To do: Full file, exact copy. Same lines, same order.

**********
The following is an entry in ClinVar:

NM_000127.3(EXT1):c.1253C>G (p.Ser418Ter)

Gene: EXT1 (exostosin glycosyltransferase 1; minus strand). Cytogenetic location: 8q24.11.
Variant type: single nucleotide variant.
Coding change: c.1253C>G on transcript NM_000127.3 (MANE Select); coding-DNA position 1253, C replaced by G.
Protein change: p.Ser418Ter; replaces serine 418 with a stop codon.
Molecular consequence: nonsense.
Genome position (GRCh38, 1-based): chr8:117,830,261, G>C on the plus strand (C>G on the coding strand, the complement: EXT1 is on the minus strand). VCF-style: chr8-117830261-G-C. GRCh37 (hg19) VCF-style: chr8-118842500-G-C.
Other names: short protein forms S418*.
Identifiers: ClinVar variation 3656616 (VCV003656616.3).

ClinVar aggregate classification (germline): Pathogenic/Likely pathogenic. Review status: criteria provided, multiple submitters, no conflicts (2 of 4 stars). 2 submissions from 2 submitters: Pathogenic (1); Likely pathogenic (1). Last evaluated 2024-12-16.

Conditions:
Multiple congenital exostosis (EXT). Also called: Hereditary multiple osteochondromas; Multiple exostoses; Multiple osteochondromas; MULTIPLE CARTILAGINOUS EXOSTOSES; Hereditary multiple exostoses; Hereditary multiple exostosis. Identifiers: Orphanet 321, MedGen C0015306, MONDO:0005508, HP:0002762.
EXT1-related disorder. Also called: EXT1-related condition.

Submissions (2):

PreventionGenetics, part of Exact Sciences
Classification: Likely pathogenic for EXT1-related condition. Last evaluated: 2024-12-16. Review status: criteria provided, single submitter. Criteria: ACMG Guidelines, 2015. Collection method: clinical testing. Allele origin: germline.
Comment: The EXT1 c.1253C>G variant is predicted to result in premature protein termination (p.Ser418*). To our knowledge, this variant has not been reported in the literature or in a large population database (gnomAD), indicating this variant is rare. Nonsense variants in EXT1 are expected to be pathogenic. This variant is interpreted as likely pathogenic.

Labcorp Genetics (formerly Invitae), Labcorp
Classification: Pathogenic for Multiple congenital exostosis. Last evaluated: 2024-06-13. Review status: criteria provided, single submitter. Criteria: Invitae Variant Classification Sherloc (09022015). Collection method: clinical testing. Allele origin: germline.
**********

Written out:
The following is an entry in ClinVar:

NM_000127.3(EXT1):c.1253C>G (p.Ser418Ter)

Gene: EXT1 (exostosin glycosyltransferase 1; minus strand). Cytogenetic location: 8q24.11.
Variant type: single nucleotide variant.
Coding change: c.1253C>G on transcript NM_000127.3 (MANE Select); coding-DNA position 1253, C replaced by G.
Protein change: p.Ser418Ter; replaces serine 418 with a stop codon.
Molecular consequence: nonsense.
Genome position (GRCh38, 1-based): chr8:117,830,261, G>C on the plus strand (C>G on the coding strand, the complement: EXT1 is on the minus strand). VCF-style: chr8-117830261-G-C. GRCh37 (hg19) VCF-style: chr8-118842500-G-C.
Other names: short protein forms S418*.
Identifiers: ClinVar variation 3656616 (VCV003656616.3).

ClinVar aggregate classification (germline): Pathogenic/Likely pathogenic. Review status: criteria provided, multiple submitters, no conflicts (2 of 4 stars). 2 submissions from 2 submitters: Pathogenic (1); Likely pathogenic (1). Last evaluated 2024-12-16.

Conditions:
Multiple congenital exostosis (EXT). Also called: Hereditary multiple osteochondromas; Multiple exostoses; Multiple osteochondromas; MULTIPLE CARTILAGINOUS EXOSTOSES; Hereditary multiple exostoses; Hereditary multiple exostosis. Identifiers: Orphanet 321, MedGen C0015306, MONDO:0005508, HP:0002762.
EXT1-related disorder. Also called: EXT1-related condition.

Submissions (2):

PreventionGenetics, part of Exact Sciences
Classification: Likely pathogenic for EXT1-related condition. Last evaluated: 2024-12-16. Review status: criteria provided, single submitter. Criteria: ACMG Guidelines, 2015. Collection method: clinical testing. Allele origin: germline.
Comment: The EXT1 c.1253C>G variant is predicted to result in premature protein termination (p.Ser418*). To our knowledge, this variant has not been reported in the literature or in a large population database (gnomAD), indicating this variant is rare. Nonsense variants in EXT1 are expected to be pathogenic. This variant is interpreted as likely pathogenic.

Labcorp Genetics (formerly Invitae), Labcorp
Classification: Pathogenic for Multiple congenital exostosis. Last evaluated: 2024-06-13. Review status: criteria provided, single submitter. Criteria: Invitae Variant Classification Sherloc (09022015). Collection method: clinical testing. Allele origin: germline.